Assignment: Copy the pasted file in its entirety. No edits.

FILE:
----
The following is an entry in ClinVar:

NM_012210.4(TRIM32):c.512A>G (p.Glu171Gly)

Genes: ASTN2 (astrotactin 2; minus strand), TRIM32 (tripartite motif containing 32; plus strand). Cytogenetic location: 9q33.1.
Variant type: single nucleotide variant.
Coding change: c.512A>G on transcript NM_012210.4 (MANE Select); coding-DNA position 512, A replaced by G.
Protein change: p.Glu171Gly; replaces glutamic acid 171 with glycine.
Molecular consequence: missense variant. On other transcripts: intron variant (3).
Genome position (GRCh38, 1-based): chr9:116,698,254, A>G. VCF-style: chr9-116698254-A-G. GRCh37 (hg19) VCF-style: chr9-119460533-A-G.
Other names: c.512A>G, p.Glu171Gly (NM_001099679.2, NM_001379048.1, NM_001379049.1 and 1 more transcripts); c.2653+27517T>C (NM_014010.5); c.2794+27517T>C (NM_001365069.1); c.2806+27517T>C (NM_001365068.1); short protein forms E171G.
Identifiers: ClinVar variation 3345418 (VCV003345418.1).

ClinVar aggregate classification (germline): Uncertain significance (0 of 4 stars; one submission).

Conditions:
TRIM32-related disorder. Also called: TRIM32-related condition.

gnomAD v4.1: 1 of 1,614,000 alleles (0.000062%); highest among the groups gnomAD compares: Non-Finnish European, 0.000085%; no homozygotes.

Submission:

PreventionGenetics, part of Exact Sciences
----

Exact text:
The following is an entry in ClinVar:

NM_012210.4(TRIM32):c.512A>G (p.Glu171Gly)

Genes: ASTN2 (astrotactin 2; minus strand), TRIM32 (tripartite motif containing 32; plus strand). Cytogenetic location: 9q33.1.
Variant type: single nucleotide variant.
Coding change: c.512A>G on transcript NM_012210.4 (MANE Select); coding-DNA position 512, A replaced by G.
Protein change: p.Glu171Gly; replaces glutamic acid 171 with glycine.
Molecular consequence: missense variant. On other transcripts: intron variant (3).
Genome position (GRCh38, 1-based): chr9:116,698,254, A>G. VCF-style: chr9-116698254-A-G. GRCh37 (hg19) VCF-style: chr9-119460533-A-G.
Other names: c.512A>G, p.Glu171Gly (NM_001099679.2, NM_001379048.1, NM_001379049.1 and 1 more transcripts); c.2653+27517T>C (NM_014010.5); c.2794+27517T>C (NM_001365069.1); c.2806+27517T>C (NM_001365068.1); short protein forms E171G.
Identifiers: ClinVar variation 3345418 (VCV003345418.1).

ClinVar aggregate classification (germline): Uncertain significance (0 of 4 stars; one submission).

Conditions:
TRIM32-related disorder. Also called: TRIM32-related condition.

gnomAD v4.1: 1 of 1,614,000 alleles (0.000062%); highest among the groups gnomAD compares: Non-Finnish European, 0.000085%; no homozygotes.

Submission:

PreventionGenetics, part of Exact Sciences